Movie Meme

Taking a clue from Leslee, here's my own take on the Movie Meme...

Total number of films I own on DVD and video:
Looking at the two bookshelves on either side of the living room TV, Id say there must be over 200 DVDs right there. This includes perhaps 100 movies from the states, and 50 foreign films including mostly Almodovar and Amenabar films, but theres the odd French films in there too including almost all of the Audrey Tautou films and an old favorite Betty Blue. The other 50 DVDs are of the educational variety such as the Carl Sagan series Cosmos, the PBS series on String Theory called The Elegant Universe by Brian Green, a whole bunch of Nova episodes, the 2001 PBS 6 hour series on Evolution, the 4 hour Ken Burns special on Lewis and Clark, several NASA/Space Travel type shows like Origins, and the Revolution OS flick which traces the development of Linux and includes curious interviews with Richard Stallman, Bruce Perens, and of course Linus Torvalds. Among the VHS tapes, I still have my very first VHS purchase, Jeremiah Johnson, and my most recent VHS purchase, the Ernest Shackleton 6 part series starring Kenneth Brannigan(?).

Last film I bought:
Just this week the most recent addition to our DVD collection came in from Amazon... Northern Exposure, Season 3. This television series was a centerpiece to my twenties. The story as a whole further compelled me to travel to Alaska several times, although the filming was done in Roslyn, Washington outside Seattle where I had to stop and have a beer in The Brick,and I did manage to spend a couple days in Talkeetna, AK where the series was supposedly based on. Check out my photos. Only this past year has the NX series been available on DVD. Previously, while fearing that I would never obtain a video archive of the series, I bought a few key episodes that were available on VHS from independent vendors on Amazon. I paid $20-45 for individual episodes that I felt were most memorable, including "Northern Lights" from season 1 and "Thanksgiving" from series 3. The most inspiring character to me was Chris Stevens, the self-taught, quasi-hippi/biker from a wrecked home in West Virginia that elevated himself to the Cicelys poet laureate, DJ, lay philosopher. I remember frantically writing down and later researching all the literary fragments that were used by the Chris Stevens role. There was even a book published containing only the musings, quips, and quotes of Chris Stevens, : Chris in the Morning: Love, Life, and the Whole Karmic Enchilada. By season 5 the NX writers were jumping the shark, and as much as I loved the series I could hardly bring myself to watch with the new doctor and all. I missed the final episode Tranquility Base, which ended with the folky Our Town by Iris Dement, so I guess it will be a year or so before its available on DVD.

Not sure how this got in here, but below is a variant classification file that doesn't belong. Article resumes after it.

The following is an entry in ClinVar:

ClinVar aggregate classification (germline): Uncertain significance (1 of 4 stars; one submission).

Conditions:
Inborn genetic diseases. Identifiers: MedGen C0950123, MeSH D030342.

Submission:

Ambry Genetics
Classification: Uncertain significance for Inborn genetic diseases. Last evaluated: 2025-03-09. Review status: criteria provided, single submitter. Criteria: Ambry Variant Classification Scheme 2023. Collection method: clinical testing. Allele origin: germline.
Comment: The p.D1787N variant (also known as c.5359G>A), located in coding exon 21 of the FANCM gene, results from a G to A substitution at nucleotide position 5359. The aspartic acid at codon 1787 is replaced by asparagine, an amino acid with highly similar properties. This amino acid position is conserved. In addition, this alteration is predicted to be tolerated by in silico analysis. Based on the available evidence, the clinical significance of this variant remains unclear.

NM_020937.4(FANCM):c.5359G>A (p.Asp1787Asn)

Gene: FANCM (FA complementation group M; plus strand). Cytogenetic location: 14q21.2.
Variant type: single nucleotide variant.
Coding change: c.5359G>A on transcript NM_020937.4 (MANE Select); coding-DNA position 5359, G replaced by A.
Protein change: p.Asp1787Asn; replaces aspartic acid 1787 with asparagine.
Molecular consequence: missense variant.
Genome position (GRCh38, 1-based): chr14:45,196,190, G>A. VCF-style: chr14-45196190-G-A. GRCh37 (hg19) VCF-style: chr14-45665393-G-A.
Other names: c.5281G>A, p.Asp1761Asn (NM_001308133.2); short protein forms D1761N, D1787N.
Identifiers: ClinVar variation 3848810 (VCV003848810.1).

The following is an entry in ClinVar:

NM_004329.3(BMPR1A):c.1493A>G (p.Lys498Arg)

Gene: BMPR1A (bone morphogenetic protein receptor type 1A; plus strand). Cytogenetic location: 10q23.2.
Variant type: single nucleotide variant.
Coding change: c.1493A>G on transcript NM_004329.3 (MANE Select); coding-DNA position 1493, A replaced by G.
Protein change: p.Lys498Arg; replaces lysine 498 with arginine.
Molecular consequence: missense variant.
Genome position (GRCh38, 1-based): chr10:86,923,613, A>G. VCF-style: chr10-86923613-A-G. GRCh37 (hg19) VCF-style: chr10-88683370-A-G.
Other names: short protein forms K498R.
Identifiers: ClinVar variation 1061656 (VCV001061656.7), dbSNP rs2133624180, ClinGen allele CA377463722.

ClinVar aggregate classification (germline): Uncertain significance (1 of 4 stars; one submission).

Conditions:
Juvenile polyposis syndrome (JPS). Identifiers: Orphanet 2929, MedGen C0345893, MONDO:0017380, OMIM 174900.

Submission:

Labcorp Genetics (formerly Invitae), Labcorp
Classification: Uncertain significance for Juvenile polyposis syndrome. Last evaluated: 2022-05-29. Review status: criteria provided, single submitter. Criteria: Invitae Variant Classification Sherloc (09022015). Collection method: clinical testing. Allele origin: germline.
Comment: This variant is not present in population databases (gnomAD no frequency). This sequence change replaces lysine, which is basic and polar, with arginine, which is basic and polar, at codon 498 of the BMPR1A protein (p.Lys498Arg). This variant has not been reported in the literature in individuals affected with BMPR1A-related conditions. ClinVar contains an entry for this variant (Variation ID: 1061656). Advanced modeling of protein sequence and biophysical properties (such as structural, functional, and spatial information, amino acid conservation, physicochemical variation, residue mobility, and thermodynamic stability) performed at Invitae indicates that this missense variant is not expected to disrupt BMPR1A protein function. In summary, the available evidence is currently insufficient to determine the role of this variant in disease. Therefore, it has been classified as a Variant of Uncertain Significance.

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Graphics Fun with Orb Weavers





This probably guarantees my place in the Nerd Hall of Fame on the basis of not only spending so much time with a spider, but then spending so much time making graphic art from a spider.

Out of the series of photos taken of this spider, only 2 of them turned out somewhat ok. This view is looking downwards, and since the spider was clinging upside down from the web, this is the underside.

I was trying to use my Kodak digital camera with two magnifying filters attached, from a range of about 2-3 centimeters away from the subject. Apparently, just a millimeter or so throws off the focus, and on a sunny day its quite difficult to determine the image quality by looking at the LCD because of too much glare.

Once I touched them up in Adobe Photoshop, I couldn't help from trying out some of the filters such as the Stylize > Glowing filter which produced the multicolor effect, and also trying create a green glowing outline that might be used as a desktop background by first desaturating, selecting just the light areas, then adjusting the color balance and hue.

To the best I can determine from my Audubon guide to North American spiders, this is one of the Large Jawed Orb Weavers, perhaps the Venusta Orchard Spider, part of the family Tetragnathidae. The guide says:

These orb weavers are easily recognized by their unusually large, powerful jaws, or chelicerae. Like Orb Weavers, they have 8 eyes, and 3 claws on each foot or tarsus. Many species spin orb webs although in some species only spiderlings produce webs. There are about 25 species in North America